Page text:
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Staff recommendations and reviews from the Plainfield Public Library

Inferno by Dan Brown

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Wowzers!  Dan Brown’s latest Robert Langdon thriller is another thought provoking page-turner full of history and intrigue with every single chapter ending on a cliff hanger.  In the earlier offerings in the series (The Da Vinci Code and The Lost Symbol), Langdon narrowly escaping capture at every turn was a novelty.  This just gets to be old and unbelievable by book four.  Still, Inferno ended strong and gives you a lot to ponder, even after you turn the final page.  You’ll want to discuss with anyone who has read it.

Harvard professor and symbologist Robert Langdon wakes up in a Florence hospital having no idea how he got there.  The last thing he remembers was walking across campus in Massachusetts, with no recollection how he got to Italy.  His doctors inform him that he walked into the hospital with a bullet wound to the head and was mumbling something about “very sorry.”  The next thing he knows, a woman starts shooting the older doctor from the doorway and Dr. Sienna Brooks and Langdon escape through another door in the  nick of time.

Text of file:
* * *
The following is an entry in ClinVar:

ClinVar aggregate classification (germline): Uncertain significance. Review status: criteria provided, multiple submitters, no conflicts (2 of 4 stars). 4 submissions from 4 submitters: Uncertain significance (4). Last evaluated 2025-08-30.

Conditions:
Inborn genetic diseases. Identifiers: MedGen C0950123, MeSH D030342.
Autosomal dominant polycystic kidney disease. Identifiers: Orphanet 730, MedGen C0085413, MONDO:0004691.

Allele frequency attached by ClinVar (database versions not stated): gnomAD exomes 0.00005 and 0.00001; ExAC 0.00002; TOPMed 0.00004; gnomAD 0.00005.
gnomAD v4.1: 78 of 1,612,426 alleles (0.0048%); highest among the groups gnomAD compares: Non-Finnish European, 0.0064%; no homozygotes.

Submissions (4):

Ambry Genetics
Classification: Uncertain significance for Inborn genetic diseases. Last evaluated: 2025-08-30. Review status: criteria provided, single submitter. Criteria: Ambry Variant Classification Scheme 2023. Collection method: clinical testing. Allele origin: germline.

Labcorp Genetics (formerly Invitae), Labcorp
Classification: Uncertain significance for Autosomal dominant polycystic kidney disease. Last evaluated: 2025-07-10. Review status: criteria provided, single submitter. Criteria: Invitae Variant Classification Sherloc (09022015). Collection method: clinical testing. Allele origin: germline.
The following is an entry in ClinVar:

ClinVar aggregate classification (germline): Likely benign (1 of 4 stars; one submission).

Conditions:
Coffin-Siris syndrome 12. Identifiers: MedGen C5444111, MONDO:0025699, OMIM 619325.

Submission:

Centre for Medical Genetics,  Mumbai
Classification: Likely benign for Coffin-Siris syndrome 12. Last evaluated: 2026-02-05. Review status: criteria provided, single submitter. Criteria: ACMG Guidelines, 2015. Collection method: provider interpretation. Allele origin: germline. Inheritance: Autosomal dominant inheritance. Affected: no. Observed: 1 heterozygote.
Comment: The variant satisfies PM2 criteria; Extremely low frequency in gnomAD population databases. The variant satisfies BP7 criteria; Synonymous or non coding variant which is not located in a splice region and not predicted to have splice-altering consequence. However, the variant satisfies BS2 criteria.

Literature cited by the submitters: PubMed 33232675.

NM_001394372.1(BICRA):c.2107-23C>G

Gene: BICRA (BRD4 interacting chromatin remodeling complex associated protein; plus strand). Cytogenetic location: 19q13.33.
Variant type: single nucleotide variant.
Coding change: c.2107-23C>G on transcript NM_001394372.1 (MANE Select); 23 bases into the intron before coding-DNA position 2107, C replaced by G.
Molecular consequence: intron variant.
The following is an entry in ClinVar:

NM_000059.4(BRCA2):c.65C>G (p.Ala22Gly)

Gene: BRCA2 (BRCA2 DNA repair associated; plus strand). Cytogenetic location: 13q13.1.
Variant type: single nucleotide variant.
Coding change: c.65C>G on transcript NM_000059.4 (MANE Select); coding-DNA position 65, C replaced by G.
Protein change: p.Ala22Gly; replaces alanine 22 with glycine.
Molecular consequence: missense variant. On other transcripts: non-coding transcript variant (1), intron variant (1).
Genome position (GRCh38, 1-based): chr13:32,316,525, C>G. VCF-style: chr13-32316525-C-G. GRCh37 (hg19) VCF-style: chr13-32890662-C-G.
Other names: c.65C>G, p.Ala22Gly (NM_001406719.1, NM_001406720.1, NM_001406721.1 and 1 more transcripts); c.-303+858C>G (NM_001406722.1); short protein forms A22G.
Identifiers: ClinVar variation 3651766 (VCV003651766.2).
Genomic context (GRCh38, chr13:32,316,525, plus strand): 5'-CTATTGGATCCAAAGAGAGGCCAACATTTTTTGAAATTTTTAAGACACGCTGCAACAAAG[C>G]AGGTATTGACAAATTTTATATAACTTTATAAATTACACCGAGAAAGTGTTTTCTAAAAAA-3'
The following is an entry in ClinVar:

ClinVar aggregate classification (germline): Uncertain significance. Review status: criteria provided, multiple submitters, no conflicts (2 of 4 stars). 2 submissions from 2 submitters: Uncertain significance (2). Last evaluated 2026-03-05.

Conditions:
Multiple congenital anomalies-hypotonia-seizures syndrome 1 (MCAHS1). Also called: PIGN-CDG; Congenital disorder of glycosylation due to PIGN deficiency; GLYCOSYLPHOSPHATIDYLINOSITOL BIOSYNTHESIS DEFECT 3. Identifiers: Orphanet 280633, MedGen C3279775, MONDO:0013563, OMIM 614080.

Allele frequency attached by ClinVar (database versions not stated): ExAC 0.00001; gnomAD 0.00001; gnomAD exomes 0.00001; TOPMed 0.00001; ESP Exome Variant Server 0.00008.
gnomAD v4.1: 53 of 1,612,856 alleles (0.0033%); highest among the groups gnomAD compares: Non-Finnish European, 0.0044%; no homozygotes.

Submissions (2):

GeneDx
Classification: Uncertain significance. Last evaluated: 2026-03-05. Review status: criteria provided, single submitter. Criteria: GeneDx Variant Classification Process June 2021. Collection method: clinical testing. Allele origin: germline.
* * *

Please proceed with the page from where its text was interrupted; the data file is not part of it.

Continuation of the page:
They take brief refuge in Sienna’s apartment where they discover a biohazard tube sewn into a hidden pocket of Langdon’s blazer.  The tube reveals a projection of an altered picture of the Botticelli’s famous Maps of Hell, which depicts Dante’s (The Divine Comedy) journey through hell and purgatory to reach paradise. Their reprieve is short lived since there is an army of Italian police hunting them down, and this is the first of many clues that take Langdon and Sienna from Florence to Venice and finally Istanbul while they solve the mystery and attempt to save the world from a bio plague released by a crazy and powerful geneticist.

Like all of Brown’s Langdon books, you’ll learn way more about history, art, and architecture than you ever thought you needed to know, and he combines the true, historical elements with a nail biting thriller center around our favorite hero.  The story is full of illusions and nothing is what it seems.

I don’t want to spoil too much, but the last third of the book you learn more about this dangerous plague and the transhumanist movement that makes you wonder about the world’s future given the WHO’s statistics on population growth.  This book will stay in my memory for a long time for sure.

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